Medicaid Ruling Creates Major Budgeting Problem

Karen Minich-Pourshadi, for HealthLeaders Media , July 2, 2012

Nevertheless, several Republican Senators, including those from Missouri, Nebraska, Mississippi, and Idaho, have already declared that their states would likely turn down new federal money to expand Medicaid. One reason cited is the difficulty of picking up their share of the program once the government's portion decreases to 90% of costs. The ruling will likely spark continued political clashes in at least 26 states—primarily those that sued to overturn the law.

"Today's ruling underscores the urgency of repealing this harmful law in its entirety," House Speaker John Boehner, R-Ohio, told the press. While Ohio hasn't announced a decision on adoption of the expanded Medicaid coverage, with a Republican governor in office and a November Presidential election on the horizon, it's quite possible.

A provider view on Ohio's situation comes from Mary Ann Freas, CFO at Southwest General Health Center, a private, not-for-profit, 354-bed facility located in Middleburg Heights, Ohio. "I don't know if we will or won't participate, but I do know that if they don't [opt in], it's going to put more burden onto the safety-net hospitals," she says.

If the state opts not to participate, "the safety-net hospitals that have a great deal of uninsured will lose their disproportionate share and that will hurt. I'm not sure that's something that [the state] can politically get away with."

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2 comments on "Medicaid Ruling Creates Major Budgeting Problem"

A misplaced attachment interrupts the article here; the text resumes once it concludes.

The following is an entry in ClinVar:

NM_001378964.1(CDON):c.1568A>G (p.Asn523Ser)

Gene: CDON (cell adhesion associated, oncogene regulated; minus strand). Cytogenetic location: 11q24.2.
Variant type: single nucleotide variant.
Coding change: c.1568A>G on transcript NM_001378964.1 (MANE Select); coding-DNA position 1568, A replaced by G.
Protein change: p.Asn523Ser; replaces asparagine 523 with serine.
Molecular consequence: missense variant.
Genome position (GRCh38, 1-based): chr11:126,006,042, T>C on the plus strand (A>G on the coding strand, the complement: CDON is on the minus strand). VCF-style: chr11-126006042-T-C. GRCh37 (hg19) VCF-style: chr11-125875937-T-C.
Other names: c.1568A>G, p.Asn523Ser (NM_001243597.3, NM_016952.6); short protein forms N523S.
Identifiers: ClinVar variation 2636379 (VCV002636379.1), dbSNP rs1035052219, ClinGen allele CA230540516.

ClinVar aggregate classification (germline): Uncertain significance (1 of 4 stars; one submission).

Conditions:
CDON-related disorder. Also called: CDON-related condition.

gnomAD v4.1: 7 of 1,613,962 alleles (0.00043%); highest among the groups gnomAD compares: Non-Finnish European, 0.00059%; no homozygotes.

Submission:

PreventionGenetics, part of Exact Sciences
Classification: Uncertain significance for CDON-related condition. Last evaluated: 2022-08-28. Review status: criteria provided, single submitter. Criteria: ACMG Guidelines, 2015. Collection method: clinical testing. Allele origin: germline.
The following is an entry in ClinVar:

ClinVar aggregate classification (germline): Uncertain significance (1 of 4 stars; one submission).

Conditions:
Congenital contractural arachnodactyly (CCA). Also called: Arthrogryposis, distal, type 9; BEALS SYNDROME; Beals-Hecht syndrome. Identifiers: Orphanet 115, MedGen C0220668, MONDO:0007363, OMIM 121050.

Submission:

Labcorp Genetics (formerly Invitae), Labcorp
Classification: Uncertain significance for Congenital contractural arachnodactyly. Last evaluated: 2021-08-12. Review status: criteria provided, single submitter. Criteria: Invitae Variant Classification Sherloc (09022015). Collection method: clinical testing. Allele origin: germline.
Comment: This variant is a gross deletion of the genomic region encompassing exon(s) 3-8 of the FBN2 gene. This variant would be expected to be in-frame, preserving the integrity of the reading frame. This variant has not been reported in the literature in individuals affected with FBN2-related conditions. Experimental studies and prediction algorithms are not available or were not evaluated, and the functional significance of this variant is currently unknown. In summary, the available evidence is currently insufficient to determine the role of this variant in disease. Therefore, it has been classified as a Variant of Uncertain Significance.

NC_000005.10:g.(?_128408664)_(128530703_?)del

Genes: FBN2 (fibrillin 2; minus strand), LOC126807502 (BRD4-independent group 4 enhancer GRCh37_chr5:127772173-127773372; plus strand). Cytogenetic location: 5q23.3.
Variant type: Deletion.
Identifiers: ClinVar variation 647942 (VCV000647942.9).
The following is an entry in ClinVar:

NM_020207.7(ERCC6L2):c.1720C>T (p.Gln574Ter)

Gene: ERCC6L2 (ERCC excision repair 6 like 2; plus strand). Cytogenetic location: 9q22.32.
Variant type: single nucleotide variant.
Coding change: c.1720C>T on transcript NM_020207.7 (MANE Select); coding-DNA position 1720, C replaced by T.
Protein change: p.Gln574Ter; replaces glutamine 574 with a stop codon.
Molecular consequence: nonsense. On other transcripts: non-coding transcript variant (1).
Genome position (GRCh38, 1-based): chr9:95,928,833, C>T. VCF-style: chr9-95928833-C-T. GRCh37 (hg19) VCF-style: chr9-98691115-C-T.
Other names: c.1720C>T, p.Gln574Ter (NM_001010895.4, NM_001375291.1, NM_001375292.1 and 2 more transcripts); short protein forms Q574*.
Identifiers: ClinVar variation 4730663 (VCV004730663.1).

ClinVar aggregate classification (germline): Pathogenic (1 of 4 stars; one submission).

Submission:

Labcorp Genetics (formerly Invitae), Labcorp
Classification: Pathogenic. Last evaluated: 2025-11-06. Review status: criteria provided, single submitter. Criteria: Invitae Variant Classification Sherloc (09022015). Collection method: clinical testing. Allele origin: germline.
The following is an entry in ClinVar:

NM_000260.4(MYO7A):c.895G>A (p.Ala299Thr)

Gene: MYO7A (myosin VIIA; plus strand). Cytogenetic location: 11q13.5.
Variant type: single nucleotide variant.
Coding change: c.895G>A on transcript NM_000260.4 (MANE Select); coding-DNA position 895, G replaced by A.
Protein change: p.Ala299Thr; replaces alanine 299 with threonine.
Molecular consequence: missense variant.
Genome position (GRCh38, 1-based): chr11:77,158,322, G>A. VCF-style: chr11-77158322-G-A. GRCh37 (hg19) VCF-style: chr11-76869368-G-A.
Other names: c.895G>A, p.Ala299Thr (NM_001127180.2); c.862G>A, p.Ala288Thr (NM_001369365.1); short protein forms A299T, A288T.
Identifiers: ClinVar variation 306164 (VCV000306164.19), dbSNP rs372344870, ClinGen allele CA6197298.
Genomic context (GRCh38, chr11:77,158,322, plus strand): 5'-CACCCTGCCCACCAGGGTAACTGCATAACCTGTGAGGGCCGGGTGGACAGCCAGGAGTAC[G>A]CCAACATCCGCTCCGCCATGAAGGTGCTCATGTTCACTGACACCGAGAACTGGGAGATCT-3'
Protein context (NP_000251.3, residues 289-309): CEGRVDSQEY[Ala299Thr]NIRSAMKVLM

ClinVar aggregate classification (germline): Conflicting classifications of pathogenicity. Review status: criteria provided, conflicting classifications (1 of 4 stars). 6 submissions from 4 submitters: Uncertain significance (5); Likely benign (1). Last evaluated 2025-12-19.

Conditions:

David Andrews (7/3/2012 at 9:32 AM)
This article makes a good point. Michigan is faced with covering another 1 million people under expanded Medicaid. I suppose this could be done if the prisons are closed and school funding is cut. Hospitals are covering these people now as a write-off very expensively with no preventive health. Will hospitals start paying the Medicaid premiums to offset the write-offs?

S Harbaugh (7/2/2012 at 3:07 PM)
I am completely amazed that we have so many healthcare "leaders" looking at the issue of Obamacare from a completely myopic, selfish viewpoint of how their individual organizations will benefit or not benefit from the law! What about the concept of Constitutional limitations on federal power? What about the loss of individual liberty? At the end of the day, hospitals are going to saddled with even more federal regulations, reporting requirements, and mandates. No state that is governed by competent leaders is going to willingly sign-up for an expansion of Medicaid when they cannot accurately forecast the increased cost, in addition to having to pay 90% of these costs after 3 years. Rather than being homers for the current administration and not wanting to rock the boat, the AMA and HFMA might want to re-focus their energies on standing up for what is right, rather than for what is expedient.




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